The route tonight was almost the same as the previous night, south westerly then, once near the coast, take a left turn on to a south easterly heading and head for the target. Dick by then was in the prone position, looking through the bomb aimer’s window at the front and observing what was happening. He mentioned that he could see some flashes ahead and the low level cone of light ack-ack and then we settled down for the bombing run proper. Bomb doors OPEN…. The rumble and the slight movement as we settled down. “Left, left. Ste-ady, Ste-ady, Ste-ady, Ste-ady. Bombs Gone!”. Then Dick counts the bombs leaving the bomb bay and watches them on their way down. “Bomb Doors Close” Ray calls out the new course and we turn to the north and climbed to 30,000 feet. The long monotonous flight back and into the ‘Trombone’ and approach pattern, which lengthens the trip by a good 20 minutes. Then we can see the lights of the runway well ahead of us, the flare path, clearance to land comes up to the R/T and we squeak a landing and run the full length of the 9,000 feet of runway to clear at the end and taxi back to dispersal. The debrief didn’t take all that long and we were told to get to bed ASAP as we were required for a morning daylight sortie. We went to the Mess, had a meal and then back to the tents and sleep.
It was by then a week since we had left home and it appeared that there was no end in sight. How much longer would the operation continue? I’d not written to Joan and was a little concerned that she would not be fully in the picture. Although we were now making the media headlines with photographs of returning crews and the newspaper front pages contained stories of our epic air raids. John Slater’s picture (139) was on some of the front pages as the ‘Master Bomber’ and our tactics were being compared with the wartime bomber raids. In reality it was the same technique anyway! We had only travelled to Cyprus with a minimum of personal kit, no KD, just battle dress plus a civvy shirt and pair of slacks. The battle dress was already getting quite ‘high’ because I had flown in it beneath my flying overalls.
Early the following day and whilst still dark we were called to a briefing and told that the target for this sortie would be further to the south and it needed to bombed at the break of dawn. Our target was the airfield near the ancient city of Luxor. This was one of Egypt’s southernmost airfields, to which the Egyptians had flown their Ilyushin IL-28 bombers for safety. We took off in the usual stream and climbed to 30,000 feet in the dark. However, by the time we reached the Egyptian coast it was dawn and we felt quite vulnerable sitting up there without any defensive armament and hoped that no fighter aircraft would be able to reach us. Thank God we were not pushing out vapour trails or .... at least, we hoped we weren’t. The aircraft in front was not in any case and we assumed that applied to ourselves. The aircraft had an installation called ‘Orange Putter’ (TWR-Tail Warning Radar), which was a backward facing radar system. This was supposed to pick up anything to our rear and show on a tiny round disc and would make a warning noise or something. As far as we knew it had been working ok but we did not place too much reliance on it. As dawn broke, the earth below was hidden in the early mist and very little could be seen beneath us. Our route took us over desert and to the east of the River Nile so there were no features to identify our exact position. Naturally my eyes were always scanning round the sky looking for any tell-tale movement of anything, be it one of ours or possibly the enemy. However, we just seemed to hang there with no conceivable movement of the aircraft across the ground. The run in to the target would be of sufficient length to have a good look forward after turning 90° to the left.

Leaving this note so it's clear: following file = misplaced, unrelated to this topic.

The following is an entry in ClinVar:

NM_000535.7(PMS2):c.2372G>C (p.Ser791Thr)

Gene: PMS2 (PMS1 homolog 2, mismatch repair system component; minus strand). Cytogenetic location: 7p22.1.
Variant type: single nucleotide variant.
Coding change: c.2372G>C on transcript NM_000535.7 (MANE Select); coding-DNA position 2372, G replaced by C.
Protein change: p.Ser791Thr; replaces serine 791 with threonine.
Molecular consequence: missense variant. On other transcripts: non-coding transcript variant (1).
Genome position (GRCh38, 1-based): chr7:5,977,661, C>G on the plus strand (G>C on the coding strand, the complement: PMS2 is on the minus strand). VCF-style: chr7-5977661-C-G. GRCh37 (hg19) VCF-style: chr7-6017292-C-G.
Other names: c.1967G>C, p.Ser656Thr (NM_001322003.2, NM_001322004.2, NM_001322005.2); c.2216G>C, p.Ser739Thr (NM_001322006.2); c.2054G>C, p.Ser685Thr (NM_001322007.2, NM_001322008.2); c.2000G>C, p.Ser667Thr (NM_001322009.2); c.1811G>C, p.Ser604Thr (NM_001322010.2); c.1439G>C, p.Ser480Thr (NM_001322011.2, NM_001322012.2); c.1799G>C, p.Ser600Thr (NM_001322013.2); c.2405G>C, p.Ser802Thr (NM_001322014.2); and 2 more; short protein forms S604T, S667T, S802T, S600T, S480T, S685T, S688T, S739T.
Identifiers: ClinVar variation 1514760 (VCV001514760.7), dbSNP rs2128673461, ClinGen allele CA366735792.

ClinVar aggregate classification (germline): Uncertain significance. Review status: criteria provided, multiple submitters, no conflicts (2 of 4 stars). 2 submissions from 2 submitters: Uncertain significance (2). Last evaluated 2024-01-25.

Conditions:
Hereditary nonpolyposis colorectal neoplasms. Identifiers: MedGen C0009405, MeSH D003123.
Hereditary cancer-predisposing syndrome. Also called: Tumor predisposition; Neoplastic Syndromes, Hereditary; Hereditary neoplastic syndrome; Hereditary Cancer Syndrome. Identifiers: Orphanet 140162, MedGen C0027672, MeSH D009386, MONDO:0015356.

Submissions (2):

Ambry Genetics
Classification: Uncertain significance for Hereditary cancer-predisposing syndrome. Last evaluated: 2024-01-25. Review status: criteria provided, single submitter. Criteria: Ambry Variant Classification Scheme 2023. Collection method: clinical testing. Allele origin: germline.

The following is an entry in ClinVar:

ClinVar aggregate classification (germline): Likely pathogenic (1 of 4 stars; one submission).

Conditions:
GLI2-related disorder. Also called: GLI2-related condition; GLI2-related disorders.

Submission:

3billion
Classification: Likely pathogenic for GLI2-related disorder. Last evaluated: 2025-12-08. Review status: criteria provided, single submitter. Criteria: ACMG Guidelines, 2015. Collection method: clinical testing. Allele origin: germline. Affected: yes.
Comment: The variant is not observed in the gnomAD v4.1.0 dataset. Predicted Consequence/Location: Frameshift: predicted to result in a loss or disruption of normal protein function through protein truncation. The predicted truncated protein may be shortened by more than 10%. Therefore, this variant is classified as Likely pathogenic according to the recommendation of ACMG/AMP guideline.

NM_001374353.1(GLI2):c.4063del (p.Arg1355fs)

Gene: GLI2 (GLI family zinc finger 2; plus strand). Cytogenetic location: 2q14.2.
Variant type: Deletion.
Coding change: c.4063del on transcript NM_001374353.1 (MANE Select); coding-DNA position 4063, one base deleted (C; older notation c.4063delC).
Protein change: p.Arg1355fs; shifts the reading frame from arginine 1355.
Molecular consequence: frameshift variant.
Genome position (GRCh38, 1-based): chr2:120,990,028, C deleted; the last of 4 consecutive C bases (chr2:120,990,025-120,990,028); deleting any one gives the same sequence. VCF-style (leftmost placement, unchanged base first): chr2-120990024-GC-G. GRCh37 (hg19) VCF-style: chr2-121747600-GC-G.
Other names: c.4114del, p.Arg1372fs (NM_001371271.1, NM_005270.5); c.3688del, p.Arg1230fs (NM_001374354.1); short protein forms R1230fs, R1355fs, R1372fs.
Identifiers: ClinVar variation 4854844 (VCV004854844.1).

The turn would place us in a position to be coming in from the east and crossing the Nile, thereby helping to identify the exact position of the airfield. Dick was now forward lying down in the prone position and Ray was calling out various changes of our course. Eventually we reached the turning point for the run in to the target. The Nile stood out a like winding black snake in the desert and nearby there was a shady area which must be the city of Luxor. It was lost to view from where I sat and it was now up to Dick to take over for the line-up and the bombing run. As I looked around I noticed on the port side a small cloud about 3-400 yards away at about the same height as ourselves and slowly dissipating. I thought nothing of it and got back to Dick’s instructions of ‘Left, left, etc, etc.’ Our briefed height was to bomb from 25,000 feet and it is the final part of the run that is important before releasing your bombs. Having established the correct line to the target and providing the wings are level and assuming everything is OK, then the bomb release point will determine whether the strike will either undershoot or overshoot. When the “Steady, Steady, Steady” calls come from Dick then a steady platform is essential to ensure that the trip to the target is not a waste of time. “Bombs gone.” - followed by a pause as he counts the number of bombs away before closing the bomb doors. We wait for Dick to watch the strike on the ground before turning away and climbing up to return home.